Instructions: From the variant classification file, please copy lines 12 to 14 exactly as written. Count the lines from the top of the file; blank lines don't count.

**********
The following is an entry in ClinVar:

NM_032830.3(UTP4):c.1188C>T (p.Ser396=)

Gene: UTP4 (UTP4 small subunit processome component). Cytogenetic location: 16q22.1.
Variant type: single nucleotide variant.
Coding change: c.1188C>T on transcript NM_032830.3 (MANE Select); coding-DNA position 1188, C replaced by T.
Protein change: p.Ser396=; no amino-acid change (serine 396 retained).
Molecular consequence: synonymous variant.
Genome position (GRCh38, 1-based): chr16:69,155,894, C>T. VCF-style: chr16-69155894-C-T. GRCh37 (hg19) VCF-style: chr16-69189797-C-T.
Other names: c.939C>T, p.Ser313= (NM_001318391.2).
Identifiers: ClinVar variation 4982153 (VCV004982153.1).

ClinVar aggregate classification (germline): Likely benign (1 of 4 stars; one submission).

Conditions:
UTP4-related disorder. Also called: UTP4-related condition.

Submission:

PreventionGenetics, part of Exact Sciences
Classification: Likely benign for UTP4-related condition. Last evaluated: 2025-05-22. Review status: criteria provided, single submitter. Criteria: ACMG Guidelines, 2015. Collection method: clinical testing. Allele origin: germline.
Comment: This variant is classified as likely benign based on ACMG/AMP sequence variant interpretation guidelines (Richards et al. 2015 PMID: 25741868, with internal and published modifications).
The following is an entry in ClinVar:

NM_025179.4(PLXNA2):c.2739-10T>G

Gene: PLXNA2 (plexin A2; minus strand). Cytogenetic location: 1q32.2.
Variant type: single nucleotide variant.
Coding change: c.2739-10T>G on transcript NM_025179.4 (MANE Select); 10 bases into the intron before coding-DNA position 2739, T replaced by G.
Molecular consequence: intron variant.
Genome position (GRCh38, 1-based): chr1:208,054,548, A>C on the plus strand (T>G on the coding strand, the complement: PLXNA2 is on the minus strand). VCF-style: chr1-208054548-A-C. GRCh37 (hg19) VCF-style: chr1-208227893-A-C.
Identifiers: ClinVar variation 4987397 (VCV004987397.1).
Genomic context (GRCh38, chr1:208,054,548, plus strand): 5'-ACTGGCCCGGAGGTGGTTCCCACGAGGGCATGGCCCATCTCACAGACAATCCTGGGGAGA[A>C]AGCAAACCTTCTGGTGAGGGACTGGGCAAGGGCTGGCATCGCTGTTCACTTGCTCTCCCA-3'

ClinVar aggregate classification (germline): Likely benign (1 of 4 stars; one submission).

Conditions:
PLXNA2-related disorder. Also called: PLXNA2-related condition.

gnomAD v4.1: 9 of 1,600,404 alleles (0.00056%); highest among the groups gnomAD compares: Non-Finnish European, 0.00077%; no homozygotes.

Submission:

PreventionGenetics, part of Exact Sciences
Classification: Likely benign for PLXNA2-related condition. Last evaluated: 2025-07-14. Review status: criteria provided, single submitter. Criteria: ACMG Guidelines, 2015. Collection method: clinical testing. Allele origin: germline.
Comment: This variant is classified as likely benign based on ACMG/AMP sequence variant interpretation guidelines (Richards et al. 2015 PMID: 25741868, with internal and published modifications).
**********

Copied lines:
Conditions:
UTP4-related disorder. Also called: UTP4-related condition.

Submission: